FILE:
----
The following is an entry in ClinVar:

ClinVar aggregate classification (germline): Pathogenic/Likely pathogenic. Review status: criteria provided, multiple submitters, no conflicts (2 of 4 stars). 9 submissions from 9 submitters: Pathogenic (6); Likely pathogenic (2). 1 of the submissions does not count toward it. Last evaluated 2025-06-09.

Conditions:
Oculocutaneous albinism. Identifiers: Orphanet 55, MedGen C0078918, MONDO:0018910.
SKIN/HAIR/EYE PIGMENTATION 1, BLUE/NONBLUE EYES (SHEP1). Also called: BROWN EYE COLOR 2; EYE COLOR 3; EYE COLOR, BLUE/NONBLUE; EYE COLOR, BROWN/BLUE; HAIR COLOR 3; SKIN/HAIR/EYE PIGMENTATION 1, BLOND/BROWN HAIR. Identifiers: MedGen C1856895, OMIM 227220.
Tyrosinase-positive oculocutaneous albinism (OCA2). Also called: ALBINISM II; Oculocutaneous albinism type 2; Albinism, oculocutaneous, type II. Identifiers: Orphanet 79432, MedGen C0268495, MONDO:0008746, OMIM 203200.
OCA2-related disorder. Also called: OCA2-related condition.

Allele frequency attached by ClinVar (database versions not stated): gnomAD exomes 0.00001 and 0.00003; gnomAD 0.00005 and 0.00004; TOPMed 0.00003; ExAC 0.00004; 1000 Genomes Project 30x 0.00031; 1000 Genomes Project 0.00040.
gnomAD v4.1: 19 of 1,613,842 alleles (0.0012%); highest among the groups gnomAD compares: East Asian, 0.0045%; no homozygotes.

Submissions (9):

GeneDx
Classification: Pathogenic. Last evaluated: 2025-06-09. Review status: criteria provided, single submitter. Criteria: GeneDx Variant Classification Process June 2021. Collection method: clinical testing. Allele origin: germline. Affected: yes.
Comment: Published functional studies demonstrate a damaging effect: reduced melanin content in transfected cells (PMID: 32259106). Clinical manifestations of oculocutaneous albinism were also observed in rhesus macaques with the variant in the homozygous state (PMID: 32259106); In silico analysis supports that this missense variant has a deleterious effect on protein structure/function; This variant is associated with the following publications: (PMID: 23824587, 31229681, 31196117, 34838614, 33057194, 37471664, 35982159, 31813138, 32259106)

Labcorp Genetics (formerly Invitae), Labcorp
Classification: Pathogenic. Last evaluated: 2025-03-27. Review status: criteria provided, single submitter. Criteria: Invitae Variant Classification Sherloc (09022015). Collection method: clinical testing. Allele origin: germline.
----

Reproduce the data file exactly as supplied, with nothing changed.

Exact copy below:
The following is an entry in ClinVar:

ClinVar aggregate classification (germline): Pathogenic/Likely pathogenic. Review status: criteria provided, multiple submitters, no conflicts (2 of 4 stars). 9 submissions from 9 submitters: Pathogenic (6); Likely pathogenic (2). 1 of the submissions does not count toward it. Last evaluated 2025-06-09.

Conditions:
Oculocutaneous albinism. Identifiers: Orphanet 55, MedGen C0078918, MONDO:0018910.
SKIN/HAIR/EYE PIGMENTATION 1, BLUE/NONBLUE EYES (SHEP1). Also called: BROWN EYE COLOR 2; EYE COLOR 3; EYE COLOR, BLUE/NONBLUE; EYE COLOR, BROWN/BLUE; HAIR COLOR 3; SKIN/HAIR/EYE PIGMENTATION 1, BLOND/BROWN HAIR. Identifiers: MedGen C1856895, OMIM 227220.
Tyrosinase-positive oculocutaneous albinism (OCA2). Also called: ALBINISM II; Oculocutaneous albinism type 2; Albinism, oculocutaneous, type II. Identifiers: Orphanet 79432, MedGen C0268495, MONDO:0008746, OMIM 203200.
OCA2-related disorder. Also called: OCA2-related condition.

Allele frequency attached by ClinVar (database versions not stated): gnomAD exomes 0.00001 and 0.00003; gnomAD 0.00005 and 0.00004; TOPMed 0.00003; ExAC 0.00004; 1000 Genomes Project 30x 0.00031; 1000 Genomes Project 0.00040.
gnomAD v4.1: 19 of 1,613,842 alleles (0.0012%); highest among the groups gnomAD compares: East Asian, 0.0045%; no homozygotes.

Submissions (9):

GeneDx
Classification: Pathogenic. Last evaluated: 2025-06-09. Review status: criteria provided, single submitter. Criteria: GeneDx Variant Classification Process June 2021. Collection method: clinical testing. Allele origin: germline. Affected: yes.
Comment: Published functional studies demonstrate a damaging effect: reduced melanin content in transfected cells (PMID: 32259106). Clinical manifestations of oculocutaneous albinism were also observed in rhesus macaques with the variant in the homozygous state (PMID: 32259106); In silico analysis supports that this missense variant has a deleterious effect on protein structure/function; This variant is associated with the following publications: (PMID: 23824587, 31229681, 31196117, 34838614, 33057194, 37471664, 35982159, 31813138, 32259106)

Labcorp Genetics (formerly Invitae), Labcorp
Classification: Pathogenic. Last evaluated: 2025-03-27. Review status: criteria provided, single submitter. Criteria: Invitae Variant Classification Sherloc (09022015). Collection method: clinical testing. Allele origin: germline.